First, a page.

Recently the Botany team at Te Papa dedicated a week to curating several boxes of plant specimens – we called it the Botany Blitz! Our aim was to crack open boxes that have been patiently waiting – months, years, or in some cases decades – to be processed and databased. During our Blitz, we catalogued many specimens, learned new things about our collections, and discovered many fascinating stories along the way. Botany Curator Heidi Meudt processed one of the boxes from the botanist Thomas Kirk.
The botanist: Thomas Kirk (1828-1898)
One of the boxes I tackled had two folders of plant specimens collected in Newtown Park, Wellington, by Thomas Kirk (1828–1898). Kirk was a well-known New Zealand botanist who published about 150 papers on the flora of Aotearoa New Zealand and named hundreds of new species.
Kirk emigrated to Auckland from England in 1862 but moved to Wellington in 1874. He travelled and collected widely throughout the country, and we hold about 8000 of his botanical specimens. These photos were taken of him around the time he made his collections in Newtown Park.
The specimens: Kirk’s Newtown Park Veronica specimens
The 21 specimens in these folders are all of a species of Veronica (hebe) collected by him in the 1890s. These particular plants seem to have caught his expert eye as being something different and potentially new. So he did what any good botanist would do: he made multiple collections over several years and in various habitats so he could better understand these interesting plants and compare them to other specimens already in other herbaria.
Based on Kirk’s labels on the specimens, he originally identified some of these rather robust hebes as V. salicifolia (now known to be restricted to the South Island only) or V. myrtifolia (perhaps referring to what is now called V. macrocarpa from the northern North Island). But, comparison with specimens at Kew and his own collections convinced him that he had a new species.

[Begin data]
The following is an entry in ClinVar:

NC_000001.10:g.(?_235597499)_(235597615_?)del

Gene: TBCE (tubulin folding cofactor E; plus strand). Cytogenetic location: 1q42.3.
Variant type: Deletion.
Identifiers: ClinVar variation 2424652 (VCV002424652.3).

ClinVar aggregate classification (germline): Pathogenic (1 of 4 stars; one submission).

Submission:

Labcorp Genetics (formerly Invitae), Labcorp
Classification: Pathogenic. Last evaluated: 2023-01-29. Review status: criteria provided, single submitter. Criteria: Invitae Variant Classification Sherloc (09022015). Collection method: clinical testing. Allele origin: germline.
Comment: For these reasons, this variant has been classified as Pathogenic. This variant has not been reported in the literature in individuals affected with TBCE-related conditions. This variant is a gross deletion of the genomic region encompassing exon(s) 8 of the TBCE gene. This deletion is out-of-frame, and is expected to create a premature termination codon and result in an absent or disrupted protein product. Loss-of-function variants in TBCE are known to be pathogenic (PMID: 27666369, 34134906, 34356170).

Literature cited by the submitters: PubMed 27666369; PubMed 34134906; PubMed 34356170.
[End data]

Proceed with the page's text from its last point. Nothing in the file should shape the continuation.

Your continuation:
So in 1896, Kirk described Veronica rotundata. His original description mentions the broad leaves with a pointed tip, the large, broadly-rounded capsules, and the flowers which are “of a deep-violet colour when first expanded, but often change to a pale lilac.“ It is very likely that these Te Papa specimens are the type material, i.e. the original specimens he used to describe the species. This is an exciting find for our herbarium!
The location: Newtown Park at the turn of the century
I just love the idea of Kirk tramping around my own neighbourhood of Newtown collecting these plants! I wonder if he wore a suit and hat as in the photos above (complete with boutonnière), or indeed if he was on horseback? And what was Wellington – and specifically Newtown Park – like in the 1890s? The population of Wellington around that time was less than 35,000 people, growing to about 50,000 by 1901.
Newtown Park was established in 1881 and the zoo by 1906. The park was used for sport and recreation, and had a pond, promenade and band rotunda. It also became a military camp in 1900 for the soldiers who were about to depart for South Africa.
What happened to Veronica rotundata?
Not all of Kirk’s new species have stood the test of time, and alas, Veronica rotundata from Newtown Park is one of them. Today, the only two hebes native to the Wellington Peninsula are V. stricta and V. parviflora. We can be pretty certain that these specimens of V. rotundata are neither of those species because of their long, narrow, pointed leaf bud sinus, whereas V. stricta and V. parviflora do not have a sinus at all.
Since then, the name has not been widely used, and it’s still unclear if it has a hybrid origin. Although Kirk collected it in several different habitats in Newtown Park – “in shade”, “in open”, “on bank”, “near pond”, also noting it was a “common form on open hill sides” – it hasn’t been seen or collected much since then.
Perhaps it was an escaped cultivated plant that flourished in Newtown Park for a time – long enough for Thomas Kirk to take notice of it – before dying out. Sadly, Thomas Kirk himself died in 1898, having collected these specimens and described V. rotundata in the final years of his life.